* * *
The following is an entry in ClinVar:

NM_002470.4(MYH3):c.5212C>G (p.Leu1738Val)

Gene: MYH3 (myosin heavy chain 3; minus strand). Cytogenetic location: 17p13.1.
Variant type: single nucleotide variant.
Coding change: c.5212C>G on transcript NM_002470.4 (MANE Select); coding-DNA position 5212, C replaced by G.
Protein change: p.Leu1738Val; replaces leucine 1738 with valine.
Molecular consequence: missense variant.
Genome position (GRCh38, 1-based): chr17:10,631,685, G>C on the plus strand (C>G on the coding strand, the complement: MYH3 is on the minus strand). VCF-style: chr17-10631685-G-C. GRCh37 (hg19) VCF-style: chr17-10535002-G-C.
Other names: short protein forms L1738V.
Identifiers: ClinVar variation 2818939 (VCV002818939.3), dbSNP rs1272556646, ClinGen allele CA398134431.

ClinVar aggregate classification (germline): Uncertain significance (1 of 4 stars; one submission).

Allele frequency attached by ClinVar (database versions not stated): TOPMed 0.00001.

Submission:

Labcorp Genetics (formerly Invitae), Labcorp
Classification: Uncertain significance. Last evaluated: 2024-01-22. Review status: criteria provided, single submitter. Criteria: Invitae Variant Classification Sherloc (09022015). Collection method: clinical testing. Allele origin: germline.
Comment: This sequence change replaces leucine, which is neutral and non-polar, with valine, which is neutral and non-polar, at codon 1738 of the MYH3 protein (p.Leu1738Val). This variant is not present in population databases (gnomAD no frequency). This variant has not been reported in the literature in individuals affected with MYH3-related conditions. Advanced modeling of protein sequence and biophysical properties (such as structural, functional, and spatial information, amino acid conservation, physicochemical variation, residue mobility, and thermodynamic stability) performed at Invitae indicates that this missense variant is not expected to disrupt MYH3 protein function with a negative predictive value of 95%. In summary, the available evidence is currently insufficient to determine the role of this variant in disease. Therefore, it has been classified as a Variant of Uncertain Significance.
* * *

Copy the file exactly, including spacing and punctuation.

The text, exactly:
The following is an entry in ClinVar:

NM_002470.4(MYH3):c.5212C>G (p.Leu1738Val)

Gene: MYH3 (myosin heavy chain 3; minus strand). Cytogenetic location: 17p13.1.
Variant type: single nucleotide variant.
Coding change: c.5212C>G on transcript NM_002470.4 (MANE Select); coding-DNA position 5212, C replaced by G.
Protein change: p.Leu1738Val; replaces leucine 1738 with valine.
Molecular consequence: missense variant.
Genome position (GRCh38, 1-based): chr17:10,631,685, G>C on the plus strand (C>G on the coding strand, the complement: MYH3 is on the minus strand). VCF-style: chr17-10631685-G-C. GRCh37 (hg19) VCF-style: chr17-10535002-G-C.
Other names: short protein forms L1738V.
Identifiers: ClinVar variation 2818939 (VCV002818939.3), dbSNP rs1272556646, ClinGen allele CA398134431.

ClinVar aggregate classification (germline): Uncertain significance (1 of 4 stars; one submission).

Allele frequency attached by ClinVar (database versions not stated): TOPMed 0.00001.

Submission:

Labcorp Genetics (formerly Invitae), Labcorp
Classification: Uncertain significance. Last evaluated: 2024-01-22. Review status: criteria provided, single submitter. Criteria: Invitae Variant Classification Sherloc (09022015). Collection method: clinical testing. Allele origin: germline.
Comment: This sequence change replaces leucine, which is neutral and non-polar, with valine, which is neutral and non-polar, at codon 1738 of the MYH3 protein (p.Leu1738Val). This variant is not present in population databases (gnomAD no frequency). This variant has not been reported in the literature in individuals affected with MYH3-related conditions. Advanced modeling of protein sequence and biophysical properties (such as structural, functional, and spatial information, amino acid conservation, physicochemical variation, residue mobility, and thermodynamic stability) performed at Invitae indicates that this missense variant is not expected to disrupt MYH3 protein function with a negative predictive value of 95%. In summary, the available evidence is currently insufficient to determine the role of this variant in disease. Therefore, it has been classified as a Variant of Uncertain Significance.